it did take a manual reboot by me before that was the case.

On Tue, 26 May 2020 at 16:37, enh via tz <tz at iana.org> wrote:

> On Sun, May 24, 2020 at 11:45 AM Paul Eggert <eggert at cs.ucla.edu> wrote:
> >
> > On 5/24/20 12:51 AM, Semlali Naoufal wrote:
> > > I would like to inform you that the time has been advanced by one hour
> today on Android Smartphones while the time change should not be made until
> 31.05.2020 as already reported.
> > >
> > > Has the patch below been deployed correctly?
> >
> > Yes and no. It depends on your Android phone's support and whether you've
> > updated its software recently and rebooted.
> >
> > Android has a complex relationship with tzdata. According to
> > <https://source.android.com/devices/tech/config/timezone-rules>, time
> zone data
> > is distributed in Android 10 via an Android Pony Express (APEX)
> container and in
> > Android 8.1 and 9 via an Android Package (APK), and updates take effect
> after
> > you reboot your phone. I guess in earlier releases tzdata was just part
> of the
> > operating system. (If Android is like GNU/Linux it has two copies of
> tzdata, one
> > for Java and the other for native apps; if so, I suppose it's possible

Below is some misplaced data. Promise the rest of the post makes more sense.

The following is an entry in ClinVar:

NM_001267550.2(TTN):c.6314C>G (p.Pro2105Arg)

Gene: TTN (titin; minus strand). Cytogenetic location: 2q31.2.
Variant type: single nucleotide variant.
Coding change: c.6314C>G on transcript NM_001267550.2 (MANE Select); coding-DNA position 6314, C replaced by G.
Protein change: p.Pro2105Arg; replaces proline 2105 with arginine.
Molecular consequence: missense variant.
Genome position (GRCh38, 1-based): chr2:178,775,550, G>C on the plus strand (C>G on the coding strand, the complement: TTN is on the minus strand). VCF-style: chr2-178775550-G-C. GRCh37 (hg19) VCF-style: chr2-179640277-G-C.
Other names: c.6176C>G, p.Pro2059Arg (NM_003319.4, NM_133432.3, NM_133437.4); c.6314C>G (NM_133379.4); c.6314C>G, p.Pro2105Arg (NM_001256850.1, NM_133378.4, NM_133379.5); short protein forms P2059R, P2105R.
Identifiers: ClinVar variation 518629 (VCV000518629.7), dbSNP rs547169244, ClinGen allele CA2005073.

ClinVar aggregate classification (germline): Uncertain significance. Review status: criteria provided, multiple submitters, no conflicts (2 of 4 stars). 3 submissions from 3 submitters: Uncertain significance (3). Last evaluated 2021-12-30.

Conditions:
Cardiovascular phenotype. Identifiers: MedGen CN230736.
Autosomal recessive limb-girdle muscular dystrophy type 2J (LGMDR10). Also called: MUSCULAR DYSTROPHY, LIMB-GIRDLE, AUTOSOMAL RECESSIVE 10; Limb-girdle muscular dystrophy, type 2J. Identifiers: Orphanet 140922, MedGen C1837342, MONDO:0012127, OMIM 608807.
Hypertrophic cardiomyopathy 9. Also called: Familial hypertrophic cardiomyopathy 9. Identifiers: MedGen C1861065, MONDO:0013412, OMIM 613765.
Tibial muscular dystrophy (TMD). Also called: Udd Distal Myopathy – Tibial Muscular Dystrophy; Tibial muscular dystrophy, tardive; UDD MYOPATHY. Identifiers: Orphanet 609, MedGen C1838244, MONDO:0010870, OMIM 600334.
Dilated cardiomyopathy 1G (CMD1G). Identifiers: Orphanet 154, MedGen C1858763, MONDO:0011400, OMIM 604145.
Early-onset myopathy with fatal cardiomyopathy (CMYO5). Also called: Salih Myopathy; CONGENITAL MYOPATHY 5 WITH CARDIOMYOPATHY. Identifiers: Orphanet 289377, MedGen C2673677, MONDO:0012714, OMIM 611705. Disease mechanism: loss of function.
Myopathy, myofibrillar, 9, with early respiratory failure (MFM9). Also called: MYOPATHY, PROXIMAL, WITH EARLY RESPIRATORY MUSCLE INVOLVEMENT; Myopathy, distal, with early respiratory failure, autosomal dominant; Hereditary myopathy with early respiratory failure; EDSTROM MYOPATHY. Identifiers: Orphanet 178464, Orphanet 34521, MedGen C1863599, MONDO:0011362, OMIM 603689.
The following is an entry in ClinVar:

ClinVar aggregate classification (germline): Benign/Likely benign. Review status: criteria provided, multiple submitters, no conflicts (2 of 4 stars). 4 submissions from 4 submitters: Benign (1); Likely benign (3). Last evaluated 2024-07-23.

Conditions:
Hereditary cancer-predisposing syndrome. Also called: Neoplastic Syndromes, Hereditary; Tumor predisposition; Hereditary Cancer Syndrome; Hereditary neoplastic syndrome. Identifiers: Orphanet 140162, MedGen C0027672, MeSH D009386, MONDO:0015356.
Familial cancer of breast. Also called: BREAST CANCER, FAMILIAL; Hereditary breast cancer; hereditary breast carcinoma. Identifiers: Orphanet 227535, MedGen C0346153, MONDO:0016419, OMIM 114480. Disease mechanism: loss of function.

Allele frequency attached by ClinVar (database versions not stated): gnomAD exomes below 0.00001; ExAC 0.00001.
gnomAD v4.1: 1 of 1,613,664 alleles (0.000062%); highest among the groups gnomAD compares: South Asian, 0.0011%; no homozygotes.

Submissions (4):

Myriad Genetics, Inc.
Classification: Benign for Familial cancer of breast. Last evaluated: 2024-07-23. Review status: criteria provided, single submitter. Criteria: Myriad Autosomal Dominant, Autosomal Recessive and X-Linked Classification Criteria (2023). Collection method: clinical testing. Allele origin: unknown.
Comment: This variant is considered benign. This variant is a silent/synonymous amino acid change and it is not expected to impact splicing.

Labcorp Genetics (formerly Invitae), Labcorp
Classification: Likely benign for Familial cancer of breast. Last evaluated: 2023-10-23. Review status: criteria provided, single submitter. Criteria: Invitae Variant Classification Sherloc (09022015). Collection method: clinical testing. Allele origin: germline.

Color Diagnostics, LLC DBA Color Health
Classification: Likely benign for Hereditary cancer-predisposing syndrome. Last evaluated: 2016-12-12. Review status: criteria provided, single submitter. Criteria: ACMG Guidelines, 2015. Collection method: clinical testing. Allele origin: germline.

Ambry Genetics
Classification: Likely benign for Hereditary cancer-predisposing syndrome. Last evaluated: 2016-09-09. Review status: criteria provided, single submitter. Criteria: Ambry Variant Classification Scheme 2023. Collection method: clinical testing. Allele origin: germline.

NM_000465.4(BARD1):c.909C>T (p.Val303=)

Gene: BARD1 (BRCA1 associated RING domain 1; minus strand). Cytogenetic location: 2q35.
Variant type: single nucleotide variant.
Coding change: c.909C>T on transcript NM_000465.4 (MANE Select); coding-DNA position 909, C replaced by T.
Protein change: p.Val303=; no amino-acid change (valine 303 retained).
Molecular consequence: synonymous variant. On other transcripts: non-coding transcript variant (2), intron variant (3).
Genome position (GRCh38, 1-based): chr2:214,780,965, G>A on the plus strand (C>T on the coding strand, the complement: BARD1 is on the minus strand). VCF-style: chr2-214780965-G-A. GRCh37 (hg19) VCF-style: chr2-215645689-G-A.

> for the
> > two copies to disagree.)
> like Linux, no: ART doesn't have its own copy of tzdata.
> are there two copies? yes: icu has its own slightly different database
> built from tzdata, in addition the "normal" (it's just all the tzdata
> files concatenated with a small header) tzdata. but they're both in
> the apk or apex.
> > So, whether your Android phone works in Morocco right now depends on how
> well
> > your phone's supplier updated its APEX or APX or OS (depending on how
> old the
> > phone is) and whether you've rebooted. I just now checked the Android
> clock
> > application in two recently-rebooted Android phones in my household, and
> one (a
> > Nokia 6.1 running Android 10 - April security patch) had the wrong time
> for
> > Morocco, whereas the other (an Essential PH-1 running Android 10 -
> February
> > security patch) had the correct time.
> >
> > Nokia is pretty good about keeping the Nokia 6.1 up to date, but
> apparently has
> > not issued an APEX container for tzdb 2020a (or maybe has mistakenly
> issued both
> > APEX and APX with an out-of-date APX). Essential went out of business in
> > February so it surprised me that its phone's tzdata is up to date;
> perhaps the
> > APEX updating mechanism is not vendor-specific?
> >
> > I searched online for how this APEX stuff really works and came up
> empty. I
> > don't know how Google broadcasts the latest APEX version for tzdata, or
> why the
> > Essential PH-1's tzdata is up-to-date despite not having OS updates since
> > February. Perhaps someone with some Android expertise could chime in.
> apexes, like apks, are updated via the Play Store.
> > There are two bottom lines here.
> >
> > 1. Your experience will vary depending on who is maintaining your
> Android phone.
> >
> > 2. The Moroccan government should announce its time zone rules much
> earlier if
> > it wants more of its people's phones to work correctly.